About Systematic Reviews

Diagram Example

Automate every stage of your literature review to produce evidence-based research faster and more accurately.

Learn More

PRISMA was designed to guide the transparent reporting of systematic reviews. One of the ways it does this is through the PRISMA statement flow diagram, a 4-stage flowchart that maps out the flow of information through the research process. It illustrates how studies are identified, screened, and included or excluded for the review. With a PRISMA flow diagram, a reader can see how the number of articles first identified through database searches is purged to a collection of studies that are ultimately reviewed. For example, 50 titles or abstracts may be used from an initial list of 500.

What Is the Purpose of a PRISMA Flow Diagram?

After understanding what a PRISMA flow diagram is, it is natural to wonder about its purpose. First, it is made to enhance the value of reviews as it helps reporters achieve higher reliability and better explicitness as it guides them through selecting relevant studies. The flowchart is particularly preferred in systematic reviews in healthcare because it helps to synthesize the findings of multiple studies and summarize the best available research.

Aspects of a PRISMA Flow Diagram

There are two versions of the PRISMA flow diagram, both of which have templates that you can download for easy use. Knowing which one to choose depends on the type of systematic review (new or updated) and the sources used for study identification (ie, whether just databases and clinical trials or including gray literature). Generally, though, these diagrams contain the following parts:

Records identified

“Records identified” refers to all the titles and abstracts found in your searches. Run searches including all of your terms, subject headings, etc, and apply all the relevant limits. The number of articles that come up for each will be your “records identified,” which you can also note as separate numbers per database.

Records removed before screening

Before you start screening your articles, you must remove any duplicates from the initial search. The number of removed duplicates is written in “records removed before screening.”

Records screened

“Records screened” is the number of “records identified” minus the removed duplicates. This refers to all the titles and abstracts that you will screen for relevance to your research question.

Records excluded

After the screening, note the number of any articles to be excluded (ie, those found to be irrelevant to your systematic review) in “records excluded.” You can also add exclusion reasons here, but it is optional – you’ll have to do it later on, though.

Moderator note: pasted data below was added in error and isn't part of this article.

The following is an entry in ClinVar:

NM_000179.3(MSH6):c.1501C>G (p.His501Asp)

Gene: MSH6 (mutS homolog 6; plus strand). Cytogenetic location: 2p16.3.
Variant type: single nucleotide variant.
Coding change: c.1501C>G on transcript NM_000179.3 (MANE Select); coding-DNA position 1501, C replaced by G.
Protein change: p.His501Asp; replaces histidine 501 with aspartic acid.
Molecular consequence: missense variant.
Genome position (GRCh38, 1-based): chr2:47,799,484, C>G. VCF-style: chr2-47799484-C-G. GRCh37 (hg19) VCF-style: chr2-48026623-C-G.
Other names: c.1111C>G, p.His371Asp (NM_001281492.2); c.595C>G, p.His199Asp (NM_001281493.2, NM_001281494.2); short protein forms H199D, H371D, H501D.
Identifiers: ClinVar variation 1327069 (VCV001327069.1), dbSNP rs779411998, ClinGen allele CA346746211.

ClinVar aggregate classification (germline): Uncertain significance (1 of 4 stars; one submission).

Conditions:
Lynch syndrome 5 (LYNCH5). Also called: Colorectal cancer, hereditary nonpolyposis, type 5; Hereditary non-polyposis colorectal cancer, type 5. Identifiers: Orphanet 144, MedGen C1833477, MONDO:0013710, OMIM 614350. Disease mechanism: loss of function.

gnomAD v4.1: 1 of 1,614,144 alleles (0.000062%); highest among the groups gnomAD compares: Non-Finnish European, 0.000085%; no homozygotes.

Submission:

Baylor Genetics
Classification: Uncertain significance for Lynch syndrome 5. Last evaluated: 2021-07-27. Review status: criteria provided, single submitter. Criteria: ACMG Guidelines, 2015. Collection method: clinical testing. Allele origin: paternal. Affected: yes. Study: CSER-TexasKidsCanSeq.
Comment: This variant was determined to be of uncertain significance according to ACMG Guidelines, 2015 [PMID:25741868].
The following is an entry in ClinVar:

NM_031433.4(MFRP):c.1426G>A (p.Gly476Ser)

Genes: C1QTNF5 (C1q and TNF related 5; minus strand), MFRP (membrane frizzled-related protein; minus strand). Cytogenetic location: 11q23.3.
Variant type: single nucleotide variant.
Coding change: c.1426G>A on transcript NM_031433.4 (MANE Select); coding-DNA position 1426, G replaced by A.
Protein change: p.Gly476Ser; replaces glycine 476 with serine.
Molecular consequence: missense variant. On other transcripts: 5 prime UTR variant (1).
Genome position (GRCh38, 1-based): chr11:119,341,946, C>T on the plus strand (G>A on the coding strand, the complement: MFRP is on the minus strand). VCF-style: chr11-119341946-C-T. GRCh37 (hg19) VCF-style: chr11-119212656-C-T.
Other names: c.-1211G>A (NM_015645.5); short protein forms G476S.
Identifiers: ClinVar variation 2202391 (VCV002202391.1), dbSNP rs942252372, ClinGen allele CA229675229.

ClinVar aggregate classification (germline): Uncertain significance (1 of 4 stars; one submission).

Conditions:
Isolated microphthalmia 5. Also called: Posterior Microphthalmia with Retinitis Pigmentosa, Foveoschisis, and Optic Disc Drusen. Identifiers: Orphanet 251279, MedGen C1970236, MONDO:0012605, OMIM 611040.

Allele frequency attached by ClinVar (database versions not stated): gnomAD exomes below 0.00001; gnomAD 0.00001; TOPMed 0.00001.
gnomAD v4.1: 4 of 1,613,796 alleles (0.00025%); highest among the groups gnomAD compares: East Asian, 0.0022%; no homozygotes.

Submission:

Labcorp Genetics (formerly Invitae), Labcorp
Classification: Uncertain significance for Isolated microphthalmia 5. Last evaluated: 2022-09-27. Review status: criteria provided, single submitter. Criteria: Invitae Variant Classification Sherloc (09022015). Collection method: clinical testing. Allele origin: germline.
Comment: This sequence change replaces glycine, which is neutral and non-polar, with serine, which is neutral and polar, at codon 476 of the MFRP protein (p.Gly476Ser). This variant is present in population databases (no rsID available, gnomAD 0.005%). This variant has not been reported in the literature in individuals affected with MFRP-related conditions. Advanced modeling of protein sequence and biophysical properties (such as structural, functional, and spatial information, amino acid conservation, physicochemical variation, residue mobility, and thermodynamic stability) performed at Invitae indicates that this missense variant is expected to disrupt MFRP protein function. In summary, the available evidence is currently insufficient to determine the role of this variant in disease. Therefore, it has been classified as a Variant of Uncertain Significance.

Reports sought for retrieval

“Reports sought for retrieval” are those to be obtained in preparation for full-text screening. It is the difference between “records screened” and “records excluded.”

Reports not retrieved

Once you begin retrieving full texts, you may find that some titles are inaccessible. If you’ve exhausted all tools and resources to try to obtain the full text, yet are still unable, add the number of unavailable articles to “reports not retrieved.”

Reports assessed for eligibility

The number of “reports assessed for eligibility” is the difference between “reports sought for retrieval” and “reports not retrieved.” These articles should be assessed to check their eligibility for inclusion in the systematic review.

Reports excluded

“Reports excluded” tallies the number of articles that will be excluded after full-text screening due to their ineligibility for inclusion in the systematic review. Articles that are ineligible will meet exclusion criteria such as wrong setting, wrong population, etc. In this section, you must explain why you made the exclusion.

Studies included in review

This comprises the “reports assessed for eligibility” minus “reports excluded,” which provides the number to input in “studies included in review.”

PRISMA 2020 Diagram, DistillerSR

Learn More About DistillerSR

(Article continues below)

Learn More from DistillerSR

PRISMA makes systematic reviews more organized and transparent through guidelines such as its 27-point checklist (check out our PRISMA 2020 Checklist example) and its flow diagram. PRISMA is an important guideline to follow when undertaking a systematic review, whether you’re doing the process manually or using software like DistillerSR to automate some steps.

3 Reasons to Connect

Resources & Industry insights
Systematic Review Best Practices
Events & Webinars

Follow Us